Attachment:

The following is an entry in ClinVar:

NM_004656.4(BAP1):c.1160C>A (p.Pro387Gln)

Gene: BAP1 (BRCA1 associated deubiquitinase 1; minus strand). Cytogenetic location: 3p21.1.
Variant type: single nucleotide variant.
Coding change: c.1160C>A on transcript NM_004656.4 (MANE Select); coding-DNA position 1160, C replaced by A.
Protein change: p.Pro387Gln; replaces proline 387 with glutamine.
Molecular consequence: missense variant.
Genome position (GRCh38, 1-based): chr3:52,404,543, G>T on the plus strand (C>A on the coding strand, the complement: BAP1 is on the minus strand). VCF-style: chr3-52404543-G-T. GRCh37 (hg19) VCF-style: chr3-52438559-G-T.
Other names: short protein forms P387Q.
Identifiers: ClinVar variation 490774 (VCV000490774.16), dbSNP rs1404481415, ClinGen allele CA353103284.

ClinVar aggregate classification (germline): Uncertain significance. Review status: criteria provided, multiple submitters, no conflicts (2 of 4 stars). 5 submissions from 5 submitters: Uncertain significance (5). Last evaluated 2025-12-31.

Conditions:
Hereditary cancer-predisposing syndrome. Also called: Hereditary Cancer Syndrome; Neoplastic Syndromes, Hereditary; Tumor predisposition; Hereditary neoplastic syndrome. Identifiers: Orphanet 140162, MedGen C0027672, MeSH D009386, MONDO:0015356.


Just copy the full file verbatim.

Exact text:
The following is an entry in ClinVar:

NM_004656.4(BAP1):c.1160C>A (p.Pro387Gln)

Gene: BAP1 (BRCA1 associated deubiquitinase 1; minus strand). Cytogenetic location: 3p21.1.
Variant type: single nucleotide variant.
Coding change: c.1160C>A on transcript NM_004656.4 (MANE Select); coding-DNA position 1160, C replaced by A.
Protein change: p.Pro387Gln; replaces proline 387 with glutamine.
Molecular consequence: missense variant.
Genome position (GRCh38, 1-based): chr3:52,404,543, G>T on the plus strand (C>A on the coding strand, the complement: BAP1 is on the minus strand). VCF-style: chr3-52404543-G-T. GRCh37 (hg19) VCF-style: chr3-52438559-G-T.
Other names: short protein forms P387Q.
Identifiers: ClinVar variation 490774 (VCV000490774.16), dbSNP rs1404481415, ClinGen allele CA353103284.

ClinVar aggregate classification (germline): Uncertain significance. Review status: criteria provided, multiple submitters, no conflicts (2 of 4 stars). 5 submissions from 5 submitters: Uncertain significance (5). Last evaluated 2025-12-31.

Conditions:
Hereditary cancer-predisposing syndrome. Also called: Hereditary Cancer Syndrome; Neoplastic Syndromes, Hereditary; Tumor predisposition; Hereditary neoplastic syndrome. Identifiers: Orphanet 140162, MedGen C0027672, MeSH D009386, MONDO:0015356.